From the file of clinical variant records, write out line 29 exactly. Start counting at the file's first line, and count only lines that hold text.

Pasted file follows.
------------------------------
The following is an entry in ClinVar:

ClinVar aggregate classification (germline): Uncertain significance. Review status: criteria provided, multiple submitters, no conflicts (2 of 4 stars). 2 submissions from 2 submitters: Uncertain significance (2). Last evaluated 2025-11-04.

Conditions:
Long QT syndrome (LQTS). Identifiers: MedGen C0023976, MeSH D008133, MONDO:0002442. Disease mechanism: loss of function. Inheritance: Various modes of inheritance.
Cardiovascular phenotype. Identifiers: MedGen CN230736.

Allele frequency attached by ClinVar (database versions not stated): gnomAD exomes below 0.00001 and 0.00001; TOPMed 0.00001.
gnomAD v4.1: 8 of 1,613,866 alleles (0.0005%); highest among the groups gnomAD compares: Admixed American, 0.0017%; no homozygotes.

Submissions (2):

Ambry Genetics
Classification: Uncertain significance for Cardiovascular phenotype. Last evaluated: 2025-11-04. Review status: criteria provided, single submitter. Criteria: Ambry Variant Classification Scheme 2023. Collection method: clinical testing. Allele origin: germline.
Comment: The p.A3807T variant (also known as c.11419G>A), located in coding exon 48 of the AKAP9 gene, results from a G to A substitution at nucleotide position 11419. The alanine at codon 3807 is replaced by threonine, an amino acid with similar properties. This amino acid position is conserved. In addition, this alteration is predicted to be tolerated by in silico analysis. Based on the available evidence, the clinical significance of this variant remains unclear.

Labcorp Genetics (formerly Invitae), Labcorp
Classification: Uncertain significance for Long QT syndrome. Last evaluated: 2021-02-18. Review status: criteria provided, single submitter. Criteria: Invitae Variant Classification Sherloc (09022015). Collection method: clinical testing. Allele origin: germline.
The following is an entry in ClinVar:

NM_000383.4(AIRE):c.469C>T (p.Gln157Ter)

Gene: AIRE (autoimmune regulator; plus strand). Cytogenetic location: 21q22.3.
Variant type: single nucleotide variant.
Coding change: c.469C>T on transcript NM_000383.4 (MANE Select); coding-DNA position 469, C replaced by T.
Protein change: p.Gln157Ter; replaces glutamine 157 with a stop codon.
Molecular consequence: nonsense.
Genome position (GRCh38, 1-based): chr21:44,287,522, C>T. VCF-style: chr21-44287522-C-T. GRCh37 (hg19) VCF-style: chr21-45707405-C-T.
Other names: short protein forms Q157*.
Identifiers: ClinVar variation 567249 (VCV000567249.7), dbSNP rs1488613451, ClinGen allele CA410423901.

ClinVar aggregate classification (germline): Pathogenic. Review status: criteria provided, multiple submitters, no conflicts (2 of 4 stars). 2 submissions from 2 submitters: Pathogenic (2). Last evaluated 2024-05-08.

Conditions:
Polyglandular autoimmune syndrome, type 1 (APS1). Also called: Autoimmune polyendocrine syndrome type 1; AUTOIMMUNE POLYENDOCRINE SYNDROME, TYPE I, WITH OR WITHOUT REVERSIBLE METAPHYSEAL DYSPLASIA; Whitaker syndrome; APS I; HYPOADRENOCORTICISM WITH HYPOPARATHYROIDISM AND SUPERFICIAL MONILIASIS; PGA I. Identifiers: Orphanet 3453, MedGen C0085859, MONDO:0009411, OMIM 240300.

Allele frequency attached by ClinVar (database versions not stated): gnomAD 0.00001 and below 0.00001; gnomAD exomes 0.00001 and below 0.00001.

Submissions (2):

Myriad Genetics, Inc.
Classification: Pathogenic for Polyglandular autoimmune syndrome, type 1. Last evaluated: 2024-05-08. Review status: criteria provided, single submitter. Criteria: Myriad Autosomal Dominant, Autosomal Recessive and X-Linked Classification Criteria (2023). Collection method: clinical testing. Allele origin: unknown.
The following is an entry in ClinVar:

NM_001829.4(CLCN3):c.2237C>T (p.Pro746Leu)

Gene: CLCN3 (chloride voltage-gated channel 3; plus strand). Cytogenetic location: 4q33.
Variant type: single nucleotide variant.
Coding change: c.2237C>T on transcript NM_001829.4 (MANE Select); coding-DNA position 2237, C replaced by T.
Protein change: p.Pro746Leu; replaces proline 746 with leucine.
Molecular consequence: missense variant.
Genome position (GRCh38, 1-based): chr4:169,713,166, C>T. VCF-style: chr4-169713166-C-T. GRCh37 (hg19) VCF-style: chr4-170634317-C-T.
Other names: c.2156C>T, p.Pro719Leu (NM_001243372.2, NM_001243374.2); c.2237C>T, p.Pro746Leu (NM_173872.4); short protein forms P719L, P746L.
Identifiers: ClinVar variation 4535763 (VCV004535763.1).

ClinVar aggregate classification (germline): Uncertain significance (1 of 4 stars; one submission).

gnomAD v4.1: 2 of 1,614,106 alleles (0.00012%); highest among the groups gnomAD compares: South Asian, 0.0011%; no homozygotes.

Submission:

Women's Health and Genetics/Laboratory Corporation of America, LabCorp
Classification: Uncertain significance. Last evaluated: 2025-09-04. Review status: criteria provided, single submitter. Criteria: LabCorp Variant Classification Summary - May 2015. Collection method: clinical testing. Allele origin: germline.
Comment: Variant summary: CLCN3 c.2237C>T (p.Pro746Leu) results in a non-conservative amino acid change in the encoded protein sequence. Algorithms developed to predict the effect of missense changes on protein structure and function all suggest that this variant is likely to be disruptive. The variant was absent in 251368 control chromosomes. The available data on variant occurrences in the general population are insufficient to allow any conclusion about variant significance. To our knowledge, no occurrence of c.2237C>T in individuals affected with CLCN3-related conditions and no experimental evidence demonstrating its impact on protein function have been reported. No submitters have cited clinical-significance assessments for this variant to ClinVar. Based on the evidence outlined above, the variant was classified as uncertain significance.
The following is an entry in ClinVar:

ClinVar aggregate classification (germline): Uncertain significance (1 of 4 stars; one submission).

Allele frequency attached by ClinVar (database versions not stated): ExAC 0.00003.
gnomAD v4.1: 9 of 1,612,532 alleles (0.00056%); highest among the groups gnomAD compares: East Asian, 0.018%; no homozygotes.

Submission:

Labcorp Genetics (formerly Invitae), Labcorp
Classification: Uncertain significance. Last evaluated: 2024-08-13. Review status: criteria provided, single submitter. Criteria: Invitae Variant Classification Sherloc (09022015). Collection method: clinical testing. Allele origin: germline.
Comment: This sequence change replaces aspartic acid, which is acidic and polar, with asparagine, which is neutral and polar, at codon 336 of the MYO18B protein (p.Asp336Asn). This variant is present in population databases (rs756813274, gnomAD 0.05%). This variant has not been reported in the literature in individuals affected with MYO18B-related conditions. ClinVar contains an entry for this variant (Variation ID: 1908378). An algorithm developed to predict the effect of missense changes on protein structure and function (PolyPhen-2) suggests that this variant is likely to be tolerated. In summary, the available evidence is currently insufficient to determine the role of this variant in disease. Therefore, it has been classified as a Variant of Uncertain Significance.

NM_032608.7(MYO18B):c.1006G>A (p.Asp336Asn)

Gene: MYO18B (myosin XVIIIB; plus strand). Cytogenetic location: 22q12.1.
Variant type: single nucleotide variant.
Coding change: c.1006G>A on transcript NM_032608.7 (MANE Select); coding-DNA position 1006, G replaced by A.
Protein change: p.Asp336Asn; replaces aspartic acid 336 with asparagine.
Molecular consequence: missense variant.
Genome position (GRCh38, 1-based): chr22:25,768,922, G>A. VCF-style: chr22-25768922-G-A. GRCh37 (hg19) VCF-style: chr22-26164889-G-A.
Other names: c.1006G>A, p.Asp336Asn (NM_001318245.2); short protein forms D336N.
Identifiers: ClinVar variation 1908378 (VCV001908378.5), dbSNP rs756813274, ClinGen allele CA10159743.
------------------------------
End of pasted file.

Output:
Myriad Genetics, Inc.